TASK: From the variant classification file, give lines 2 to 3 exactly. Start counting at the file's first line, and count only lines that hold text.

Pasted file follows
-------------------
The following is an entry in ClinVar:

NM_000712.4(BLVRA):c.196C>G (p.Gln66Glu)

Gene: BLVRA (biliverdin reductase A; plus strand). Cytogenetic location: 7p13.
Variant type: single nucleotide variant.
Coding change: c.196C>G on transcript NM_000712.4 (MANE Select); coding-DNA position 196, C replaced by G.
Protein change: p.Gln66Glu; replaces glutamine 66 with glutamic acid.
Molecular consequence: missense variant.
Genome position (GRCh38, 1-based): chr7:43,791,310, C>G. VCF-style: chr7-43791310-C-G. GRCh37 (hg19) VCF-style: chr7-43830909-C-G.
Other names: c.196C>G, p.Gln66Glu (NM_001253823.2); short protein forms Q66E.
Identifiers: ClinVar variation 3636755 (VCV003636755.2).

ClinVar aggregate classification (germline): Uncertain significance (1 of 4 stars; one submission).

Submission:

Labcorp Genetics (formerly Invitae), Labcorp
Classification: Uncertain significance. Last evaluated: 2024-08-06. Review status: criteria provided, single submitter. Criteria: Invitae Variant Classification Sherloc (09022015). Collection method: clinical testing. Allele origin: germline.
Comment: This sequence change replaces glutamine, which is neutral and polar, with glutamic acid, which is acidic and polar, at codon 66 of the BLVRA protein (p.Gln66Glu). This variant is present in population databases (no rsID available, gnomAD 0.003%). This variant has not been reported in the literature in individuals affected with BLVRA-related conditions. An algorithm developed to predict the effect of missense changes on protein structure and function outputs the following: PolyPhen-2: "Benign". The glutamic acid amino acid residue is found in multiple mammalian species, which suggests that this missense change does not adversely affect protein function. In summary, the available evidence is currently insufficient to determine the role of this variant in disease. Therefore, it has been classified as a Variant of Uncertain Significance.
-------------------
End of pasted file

NM_000712.4(BLVRA):c.196C>G (p.Gln66Glu)

Gene: BLVRA (biliverdin reductase A; plus strand). Cytogenetic location: 7p13.